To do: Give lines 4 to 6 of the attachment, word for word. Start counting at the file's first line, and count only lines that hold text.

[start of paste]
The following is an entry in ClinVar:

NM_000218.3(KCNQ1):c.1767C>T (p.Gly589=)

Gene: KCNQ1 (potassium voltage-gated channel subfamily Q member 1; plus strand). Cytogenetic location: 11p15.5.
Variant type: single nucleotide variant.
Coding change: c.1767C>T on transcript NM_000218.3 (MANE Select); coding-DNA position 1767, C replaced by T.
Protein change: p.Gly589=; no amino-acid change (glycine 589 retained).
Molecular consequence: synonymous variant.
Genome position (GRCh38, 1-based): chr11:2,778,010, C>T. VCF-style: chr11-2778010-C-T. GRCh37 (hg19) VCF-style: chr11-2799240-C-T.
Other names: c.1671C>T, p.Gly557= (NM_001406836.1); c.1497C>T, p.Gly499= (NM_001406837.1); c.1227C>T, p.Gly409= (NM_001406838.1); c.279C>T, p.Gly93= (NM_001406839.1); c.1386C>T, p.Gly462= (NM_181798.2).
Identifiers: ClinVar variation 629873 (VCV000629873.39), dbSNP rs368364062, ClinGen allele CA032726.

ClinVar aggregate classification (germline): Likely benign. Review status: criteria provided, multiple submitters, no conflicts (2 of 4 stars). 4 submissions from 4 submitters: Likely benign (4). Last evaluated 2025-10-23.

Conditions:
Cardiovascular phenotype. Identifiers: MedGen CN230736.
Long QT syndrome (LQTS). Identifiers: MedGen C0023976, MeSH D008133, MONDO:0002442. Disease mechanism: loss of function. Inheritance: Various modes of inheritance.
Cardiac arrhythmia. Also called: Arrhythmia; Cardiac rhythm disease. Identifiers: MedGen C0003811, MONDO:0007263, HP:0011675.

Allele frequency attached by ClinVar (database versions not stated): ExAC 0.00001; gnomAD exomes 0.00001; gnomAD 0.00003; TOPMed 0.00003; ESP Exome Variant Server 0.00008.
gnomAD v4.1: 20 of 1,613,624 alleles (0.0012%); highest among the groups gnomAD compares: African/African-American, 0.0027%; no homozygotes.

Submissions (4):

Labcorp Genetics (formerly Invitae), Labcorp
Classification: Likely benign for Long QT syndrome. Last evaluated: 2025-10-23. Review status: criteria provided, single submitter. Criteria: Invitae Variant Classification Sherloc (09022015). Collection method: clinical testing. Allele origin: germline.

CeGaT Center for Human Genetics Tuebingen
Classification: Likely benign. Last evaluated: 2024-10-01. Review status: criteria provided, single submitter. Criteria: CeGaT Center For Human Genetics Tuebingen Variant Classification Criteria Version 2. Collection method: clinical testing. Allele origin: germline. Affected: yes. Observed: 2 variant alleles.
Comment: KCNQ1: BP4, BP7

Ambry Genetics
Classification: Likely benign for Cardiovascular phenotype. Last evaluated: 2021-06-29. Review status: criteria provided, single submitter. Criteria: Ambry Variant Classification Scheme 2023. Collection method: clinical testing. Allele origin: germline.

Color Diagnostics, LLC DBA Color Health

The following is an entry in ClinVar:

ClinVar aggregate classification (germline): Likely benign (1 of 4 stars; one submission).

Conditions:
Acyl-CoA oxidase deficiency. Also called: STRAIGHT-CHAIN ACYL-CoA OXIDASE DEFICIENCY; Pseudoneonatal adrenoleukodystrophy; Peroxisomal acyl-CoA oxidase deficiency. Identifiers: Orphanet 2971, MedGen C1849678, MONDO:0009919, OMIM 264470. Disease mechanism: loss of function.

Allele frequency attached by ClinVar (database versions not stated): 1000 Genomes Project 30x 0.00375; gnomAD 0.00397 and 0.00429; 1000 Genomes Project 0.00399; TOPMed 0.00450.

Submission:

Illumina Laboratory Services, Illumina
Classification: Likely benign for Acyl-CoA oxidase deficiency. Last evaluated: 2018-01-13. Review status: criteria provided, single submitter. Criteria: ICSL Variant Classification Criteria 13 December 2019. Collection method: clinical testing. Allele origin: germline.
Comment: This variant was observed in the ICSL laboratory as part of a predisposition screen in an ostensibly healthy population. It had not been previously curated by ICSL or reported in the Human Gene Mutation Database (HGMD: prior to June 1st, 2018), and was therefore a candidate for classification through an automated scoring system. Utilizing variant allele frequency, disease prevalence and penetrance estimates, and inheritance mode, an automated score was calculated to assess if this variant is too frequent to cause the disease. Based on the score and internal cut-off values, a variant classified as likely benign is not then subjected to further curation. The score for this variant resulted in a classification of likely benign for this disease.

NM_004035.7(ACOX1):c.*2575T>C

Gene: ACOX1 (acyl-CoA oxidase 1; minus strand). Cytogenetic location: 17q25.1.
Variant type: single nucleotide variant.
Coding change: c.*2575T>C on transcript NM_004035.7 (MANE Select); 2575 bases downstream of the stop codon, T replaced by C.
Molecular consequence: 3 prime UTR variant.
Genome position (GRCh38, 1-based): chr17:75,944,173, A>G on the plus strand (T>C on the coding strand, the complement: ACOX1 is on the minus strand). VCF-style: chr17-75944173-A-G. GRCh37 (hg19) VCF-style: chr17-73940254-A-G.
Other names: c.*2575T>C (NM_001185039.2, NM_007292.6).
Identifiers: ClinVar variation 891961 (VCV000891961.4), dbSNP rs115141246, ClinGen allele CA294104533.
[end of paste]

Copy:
Variant type: single nucleotide variant.
Coding change: c.1767C>T on transcript NM_000218.3 (MANE Select); coding-DNA position 1767, C replaced by T.
Protein change: p.Gly589=; no amino-acid change (glycine 589 retained).